On June 28th, 1969, the New York City police raided a local gay bar called the Stonewall Inn. The Stonewall Inn was known for its inclusivity, welcoming gay men, drag queens, trans individuals, etc. While places like these offered a safe space for the LGBTQ community, the New York City police targeted these institutions with raids, often under false pretenses of “liquor licensing violations.” In actuality, NYC police hoped to make arrests of crossdressers, an illegal act until 1974, which largely motivated the raids at Stonewall Inn on July 28th, 1969.

Initially, the patrons of Stonewall Inn complied with the police’s requests to leave the bar. However, police began to take individuals to the restrooms to check for crossdressing. Several individuals were found “guilty” and police began making arrests. The brutal and cruel arrests of these individuals incited protest from several patrons outside, with tensions escalating. Eventually, what began as a routine raid resulted in a six-day uprising, changing the pride movement and the discourse surrounding it forever.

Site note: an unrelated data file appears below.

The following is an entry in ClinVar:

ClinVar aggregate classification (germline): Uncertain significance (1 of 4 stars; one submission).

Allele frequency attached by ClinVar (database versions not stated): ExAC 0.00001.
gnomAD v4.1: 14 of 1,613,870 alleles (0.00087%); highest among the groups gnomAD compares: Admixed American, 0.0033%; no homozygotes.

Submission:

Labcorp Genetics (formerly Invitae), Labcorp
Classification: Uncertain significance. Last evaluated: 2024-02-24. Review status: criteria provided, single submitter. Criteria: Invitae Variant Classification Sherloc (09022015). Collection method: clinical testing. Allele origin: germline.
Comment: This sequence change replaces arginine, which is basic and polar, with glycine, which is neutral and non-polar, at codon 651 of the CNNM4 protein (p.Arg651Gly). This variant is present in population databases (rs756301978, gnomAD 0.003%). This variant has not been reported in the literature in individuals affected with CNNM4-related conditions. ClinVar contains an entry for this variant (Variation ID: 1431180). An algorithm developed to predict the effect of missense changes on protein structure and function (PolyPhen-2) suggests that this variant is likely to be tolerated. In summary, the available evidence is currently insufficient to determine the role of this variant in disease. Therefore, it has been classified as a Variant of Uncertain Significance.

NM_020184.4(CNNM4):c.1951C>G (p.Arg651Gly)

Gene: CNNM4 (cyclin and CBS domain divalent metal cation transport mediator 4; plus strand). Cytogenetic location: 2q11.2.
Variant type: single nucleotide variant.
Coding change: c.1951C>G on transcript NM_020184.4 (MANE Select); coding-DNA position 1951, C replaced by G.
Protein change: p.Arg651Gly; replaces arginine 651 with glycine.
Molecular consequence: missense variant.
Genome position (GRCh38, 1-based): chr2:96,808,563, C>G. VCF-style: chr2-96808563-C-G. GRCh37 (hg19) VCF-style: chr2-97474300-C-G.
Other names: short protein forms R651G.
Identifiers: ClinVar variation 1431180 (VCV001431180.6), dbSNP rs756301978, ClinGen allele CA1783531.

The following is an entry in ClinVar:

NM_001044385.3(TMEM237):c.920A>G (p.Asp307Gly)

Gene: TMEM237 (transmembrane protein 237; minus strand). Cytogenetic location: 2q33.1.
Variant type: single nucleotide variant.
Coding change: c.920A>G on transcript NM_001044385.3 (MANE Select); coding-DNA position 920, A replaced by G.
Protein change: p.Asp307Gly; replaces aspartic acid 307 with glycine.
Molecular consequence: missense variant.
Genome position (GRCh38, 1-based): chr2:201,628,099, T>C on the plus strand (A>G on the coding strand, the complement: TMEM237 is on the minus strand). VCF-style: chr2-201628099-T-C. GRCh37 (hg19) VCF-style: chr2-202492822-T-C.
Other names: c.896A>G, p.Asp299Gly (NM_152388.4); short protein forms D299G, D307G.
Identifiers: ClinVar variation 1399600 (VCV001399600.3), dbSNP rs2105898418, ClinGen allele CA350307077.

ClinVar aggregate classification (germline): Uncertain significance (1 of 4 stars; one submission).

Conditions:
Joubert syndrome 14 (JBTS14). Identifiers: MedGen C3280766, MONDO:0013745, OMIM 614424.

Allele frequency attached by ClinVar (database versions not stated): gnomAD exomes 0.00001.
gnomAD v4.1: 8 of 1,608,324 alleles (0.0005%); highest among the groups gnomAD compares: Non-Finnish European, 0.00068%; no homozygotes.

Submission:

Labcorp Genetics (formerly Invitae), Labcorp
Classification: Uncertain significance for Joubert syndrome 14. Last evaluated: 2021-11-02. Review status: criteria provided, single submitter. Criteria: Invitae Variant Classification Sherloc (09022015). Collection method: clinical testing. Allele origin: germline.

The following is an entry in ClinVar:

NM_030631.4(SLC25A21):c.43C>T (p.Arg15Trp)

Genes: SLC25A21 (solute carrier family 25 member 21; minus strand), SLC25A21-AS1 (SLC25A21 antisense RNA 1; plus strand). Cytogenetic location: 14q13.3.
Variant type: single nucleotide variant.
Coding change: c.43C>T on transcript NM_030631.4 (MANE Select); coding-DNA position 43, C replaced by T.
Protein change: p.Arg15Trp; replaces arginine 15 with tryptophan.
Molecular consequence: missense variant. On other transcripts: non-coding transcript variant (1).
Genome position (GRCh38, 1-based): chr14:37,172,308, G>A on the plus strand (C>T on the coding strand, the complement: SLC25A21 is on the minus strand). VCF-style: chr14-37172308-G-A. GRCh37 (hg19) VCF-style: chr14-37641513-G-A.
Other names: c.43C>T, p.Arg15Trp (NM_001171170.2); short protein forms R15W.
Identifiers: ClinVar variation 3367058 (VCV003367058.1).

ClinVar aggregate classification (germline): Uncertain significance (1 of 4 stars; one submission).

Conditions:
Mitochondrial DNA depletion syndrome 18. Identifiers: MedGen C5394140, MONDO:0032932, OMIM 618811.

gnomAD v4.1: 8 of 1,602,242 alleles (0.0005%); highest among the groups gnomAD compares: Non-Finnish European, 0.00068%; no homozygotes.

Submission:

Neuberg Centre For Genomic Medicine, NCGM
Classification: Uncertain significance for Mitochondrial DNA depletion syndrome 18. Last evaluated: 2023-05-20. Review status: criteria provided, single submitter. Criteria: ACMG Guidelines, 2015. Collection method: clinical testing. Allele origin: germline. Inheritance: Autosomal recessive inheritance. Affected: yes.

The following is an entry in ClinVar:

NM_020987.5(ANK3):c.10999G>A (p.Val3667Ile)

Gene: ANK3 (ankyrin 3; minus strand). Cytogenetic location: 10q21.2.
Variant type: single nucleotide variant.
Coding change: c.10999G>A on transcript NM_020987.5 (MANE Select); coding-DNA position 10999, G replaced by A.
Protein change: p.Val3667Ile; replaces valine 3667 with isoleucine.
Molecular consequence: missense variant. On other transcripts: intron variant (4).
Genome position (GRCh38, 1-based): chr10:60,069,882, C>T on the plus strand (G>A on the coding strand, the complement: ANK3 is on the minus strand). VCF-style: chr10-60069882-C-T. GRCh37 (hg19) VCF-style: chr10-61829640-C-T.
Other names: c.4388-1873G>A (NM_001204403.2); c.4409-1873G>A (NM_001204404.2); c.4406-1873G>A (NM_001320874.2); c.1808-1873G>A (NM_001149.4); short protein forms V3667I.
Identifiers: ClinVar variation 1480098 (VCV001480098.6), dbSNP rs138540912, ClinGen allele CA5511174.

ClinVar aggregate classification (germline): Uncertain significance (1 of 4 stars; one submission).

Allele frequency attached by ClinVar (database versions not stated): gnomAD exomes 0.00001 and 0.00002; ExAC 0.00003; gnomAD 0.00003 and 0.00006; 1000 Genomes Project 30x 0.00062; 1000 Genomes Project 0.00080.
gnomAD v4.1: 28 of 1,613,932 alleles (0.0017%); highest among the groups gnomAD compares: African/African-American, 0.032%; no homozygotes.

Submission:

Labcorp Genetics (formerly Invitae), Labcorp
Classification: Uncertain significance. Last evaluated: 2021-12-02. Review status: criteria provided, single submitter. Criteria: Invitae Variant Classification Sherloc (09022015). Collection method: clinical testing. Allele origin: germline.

One of the protesters at the Stonewall Riots was Marsha P Johnson, a young, Black, drag queen, who later identified as a trans woman. At the time, the larger LGBT community largely alienated those who were not white or male. Despite this alienation, Marsha P Johnson and other transgender activists like Sylvia Rivera fought long and hard for the larger pride movement. Part of the impact of the Stonewall Riots is due to individuals like Marsha and Sylvia, who fought for pride rights despite their disadvantages and unlikely gain.

So today, 53 years later, we remember icons like Marsha P Johnson and the many other Black, trans women, queer persons of color, and sex workers who laid the necessary, foundational work for the LGBTQ+ rights movement. We can remember and thank them for the way pride is discussed and celebrated today.


Thank you to our intern Zoey Dugat-Burge (she/her/hers) for writing up this post!